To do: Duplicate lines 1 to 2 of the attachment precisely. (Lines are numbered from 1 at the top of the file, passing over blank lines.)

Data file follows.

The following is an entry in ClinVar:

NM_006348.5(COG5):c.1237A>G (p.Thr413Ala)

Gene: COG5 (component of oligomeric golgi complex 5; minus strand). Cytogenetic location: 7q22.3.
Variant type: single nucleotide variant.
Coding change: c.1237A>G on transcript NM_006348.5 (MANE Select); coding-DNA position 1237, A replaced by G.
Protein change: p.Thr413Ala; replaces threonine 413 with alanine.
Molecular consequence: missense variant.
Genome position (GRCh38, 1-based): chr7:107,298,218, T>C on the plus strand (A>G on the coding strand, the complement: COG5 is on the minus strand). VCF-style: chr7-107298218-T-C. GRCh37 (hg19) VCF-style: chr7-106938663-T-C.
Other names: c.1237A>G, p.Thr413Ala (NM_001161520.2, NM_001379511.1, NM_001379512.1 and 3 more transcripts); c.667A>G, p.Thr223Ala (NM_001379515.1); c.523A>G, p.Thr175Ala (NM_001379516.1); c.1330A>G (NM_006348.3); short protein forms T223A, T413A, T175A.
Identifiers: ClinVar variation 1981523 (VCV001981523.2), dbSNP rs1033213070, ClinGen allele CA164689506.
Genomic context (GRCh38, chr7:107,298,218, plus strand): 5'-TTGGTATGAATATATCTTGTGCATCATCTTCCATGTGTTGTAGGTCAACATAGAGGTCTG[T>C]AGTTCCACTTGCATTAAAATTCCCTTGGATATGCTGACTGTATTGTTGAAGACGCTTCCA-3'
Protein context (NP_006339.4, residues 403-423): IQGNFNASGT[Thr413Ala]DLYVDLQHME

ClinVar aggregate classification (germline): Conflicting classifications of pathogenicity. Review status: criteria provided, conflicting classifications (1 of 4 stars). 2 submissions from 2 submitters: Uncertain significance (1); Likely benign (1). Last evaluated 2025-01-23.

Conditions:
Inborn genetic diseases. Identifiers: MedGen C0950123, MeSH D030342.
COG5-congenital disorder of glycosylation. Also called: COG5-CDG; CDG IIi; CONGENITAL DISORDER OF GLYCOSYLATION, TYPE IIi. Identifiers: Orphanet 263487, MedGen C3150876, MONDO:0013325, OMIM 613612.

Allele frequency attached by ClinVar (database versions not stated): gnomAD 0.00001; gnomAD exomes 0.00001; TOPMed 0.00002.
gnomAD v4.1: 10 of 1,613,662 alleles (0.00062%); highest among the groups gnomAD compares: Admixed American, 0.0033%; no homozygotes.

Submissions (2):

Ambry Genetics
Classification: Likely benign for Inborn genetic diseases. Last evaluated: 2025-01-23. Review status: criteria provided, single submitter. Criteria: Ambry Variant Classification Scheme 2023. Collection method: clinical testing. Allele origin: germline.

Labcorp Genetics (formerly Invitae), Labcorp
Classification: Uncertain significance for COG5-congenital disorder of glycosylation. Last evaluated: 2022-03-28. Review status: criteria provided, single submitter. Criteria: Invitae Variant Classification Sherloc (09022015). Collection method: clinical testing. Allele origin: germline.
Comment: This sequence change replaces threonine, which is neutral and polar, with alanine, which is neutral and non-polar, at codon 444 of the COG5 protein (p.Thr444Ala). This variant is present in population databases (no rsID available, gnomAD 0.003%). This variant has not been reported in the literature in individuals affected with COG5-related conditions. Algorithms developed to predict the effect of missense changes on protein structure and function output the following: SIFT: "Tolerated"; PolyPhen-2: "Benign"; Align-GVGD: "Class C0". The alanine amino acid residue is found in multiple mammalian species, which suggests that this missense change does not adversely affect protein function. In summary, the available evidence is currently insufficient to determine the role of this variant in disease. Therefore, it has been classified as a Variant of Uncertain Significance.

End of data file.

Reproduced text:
The following is an entry in ClinVar:

NM_006348.5(COG5):c.1237A>G (p.Thr413Ala)